The salient findings of this study can be summarized as follows: (1) at 72 hours after the PC stimulus, a powerful protection against myocardial infarction is still present, equivalent to that observed at 24 hours; (2) this state of cardioprotection is associated with upregulation of COX-2 and is abrogated by COX-2 inhibitors, indicating that COX-2 activity plays a necessary role; (3) the infarct-sparing effect observed at 72 hours is associated with increased NO biosynthesis and is abolished by L-NA, indicating that it is dependent on a NOS isoform; (4) neither iNOS nor eNOS protein expression is upregulated at 72 hours, and pharmacological inhibition of iNOS fails to block the infarct-sparing effect at this time-point (although it effectively does so at 24 hours), suggesting that the NOS isoform involved at 72 hours is neither eNOS nor iNOS; (5) in contrast, nNOS is upregulated at 72 hours, both at the mRNA and at the protein levels, and inhibition of nNOS completely abrogates the infarct-sparing effects of late PC, indicating an important role of this isoform; (6) in line with this concept, the disappearance of protection at 120 hours after PC is associated with a return of nNOS mRNA, protein, and activity to control levels; and (7) although the expression of COX-2 protein at 120 hours is similar to that seen at 72 hours, COX-2–derived prostanoid levels are much lower, indicating that the enzyme is only marginally active at this time-point, when NOS is no longer upregulated. Taken together, these findings indicate that upregulation of both COX-2 and nNOS is required for the protection against myocardial infarction to become manifest during the final stage of late PC (72 hours after the stimulus) and that, at this stage, the activity of newly-synthesized COX-2 protein is driven by NO derived from nNOS.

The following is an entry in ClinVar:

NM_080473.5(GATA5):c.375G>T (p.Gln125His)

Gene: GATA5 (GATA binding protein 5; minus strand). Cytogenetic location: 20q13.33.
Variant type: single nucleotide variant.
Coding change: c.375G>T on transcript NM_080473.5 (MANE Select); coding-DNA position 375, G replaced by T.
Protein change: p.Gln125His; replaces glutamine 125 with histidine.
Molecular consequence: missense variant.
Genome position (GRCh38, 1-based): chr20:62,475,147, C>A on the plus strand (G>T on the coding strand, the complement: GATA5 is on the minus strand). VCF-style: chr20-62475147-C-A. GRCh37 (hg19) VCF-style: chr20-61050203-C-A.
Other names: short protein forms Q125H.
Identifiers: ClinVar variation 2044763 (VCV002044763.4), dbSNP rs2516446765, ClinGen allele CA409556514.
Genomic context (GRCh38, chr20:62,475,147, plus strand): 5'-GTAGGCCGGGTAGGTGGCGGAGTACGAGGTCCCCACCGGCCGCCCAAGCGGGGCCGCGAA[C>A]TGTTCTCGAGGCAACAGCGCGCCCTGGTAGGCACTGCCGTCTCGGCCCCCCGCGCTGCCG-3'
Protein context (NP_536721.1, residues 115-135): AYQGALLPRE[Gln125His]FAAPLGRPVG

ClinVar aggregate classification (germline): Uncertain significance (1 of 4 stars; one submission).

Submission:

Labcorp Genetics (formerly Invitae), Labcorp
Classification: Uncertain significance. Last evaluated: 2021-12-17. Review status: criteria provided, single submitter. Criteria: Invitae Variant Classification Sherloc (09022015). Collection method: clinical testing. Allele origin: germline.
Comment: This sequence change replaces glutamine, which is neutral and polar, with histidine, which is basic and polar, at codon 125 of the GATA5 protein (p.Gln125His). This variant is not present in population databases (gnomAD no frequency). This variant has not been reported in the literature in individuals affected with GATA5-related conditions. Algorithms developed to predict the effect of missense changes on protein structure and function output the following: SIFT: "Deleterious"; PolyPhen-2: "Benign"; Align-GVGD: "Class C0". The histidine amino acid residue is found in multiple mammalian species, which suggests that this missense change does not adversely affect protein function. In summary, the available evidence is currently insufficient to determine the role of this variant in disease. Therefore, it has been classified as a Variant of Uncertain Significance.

Previous studies have demonstrated an obligatory role of iNOS7,8 and COX-221 at 24 hours after PC. However, to our knowledge, this is the first evidence that COX-2 is required for the final stage of late PC, whereas iNOS is not. Furthermore, this is the first report that nNOS is involved in the phenomenon of late PC, and that the mechanism responsible for this adaptation differs at 72 versus 24 hours (ie, nNOS is the mediator at 72 hours, whereas iNOS is the mediator at 24 hours). The recognition that nNOS serves as an obligatory mediator of late PC at 72 hours reveals a new facet of the function of this poorly understood enzyme in the cardiovascular system.
Role of COX-2 in Late PC
It has been known for more than two decades that prostanoids such as PGE2 and PGI2, or their analogues, protect the myocardium against ischemia/reperfusion injury26–28 (see review).5 Recent studies have provided cogent evidence that COX-2–derived prostanoids play an essential role in conferring cardioprotection in the initial stage of late PC (24 hours after ischemic PC) in both rabbits21 and mice.22 The present results corroborate these previous findings and expand them by demonstrating that COX-2 activity is also essential for the protection observed during the final stage of late PC (72 hours after the PC stimulus). Thus, COX-2 serves as an obligatory mediator of protection throughout the entire duration of late PC.